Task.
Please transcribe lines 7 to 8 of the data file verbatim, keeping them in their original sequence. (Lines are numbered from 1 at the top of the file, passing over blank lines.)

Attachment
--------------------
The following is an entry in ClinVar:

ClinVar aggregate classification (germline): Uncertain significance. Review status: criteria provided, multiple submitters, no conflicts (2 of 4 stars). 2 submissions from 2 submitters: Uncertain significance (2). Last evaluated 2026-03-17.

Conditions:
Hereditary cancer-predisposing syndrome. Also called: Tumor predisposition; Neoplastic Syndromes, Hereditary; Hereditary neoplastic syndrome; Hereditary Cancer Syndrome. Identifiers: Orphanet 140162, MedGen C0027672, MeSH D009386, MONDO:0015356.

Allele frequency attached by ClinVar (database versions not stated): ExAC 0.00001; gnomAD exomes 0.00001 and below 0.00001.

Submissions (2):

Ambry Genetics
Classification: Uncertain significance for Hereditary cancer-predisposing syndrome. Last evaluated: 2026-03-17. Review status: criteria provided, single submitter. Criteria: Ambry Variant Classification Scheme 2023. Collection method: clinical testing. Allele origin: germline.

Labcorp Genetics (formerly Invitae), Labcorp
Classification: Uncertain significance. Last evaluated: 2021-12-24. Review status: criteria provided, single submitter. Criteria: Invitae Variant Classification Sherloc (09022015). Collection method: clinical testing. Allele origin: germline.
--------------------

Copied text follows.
Ambry Genetics
Classification: Uncertain significance for Hereditary cancer-predisposing syndrome. Last evaluated: 2026-03-17. Review status: criteria provided, single submitter. Criteria: Ambry Variant Classification Scheme 2023. Collection method: clinical testing. Allele origin: germline.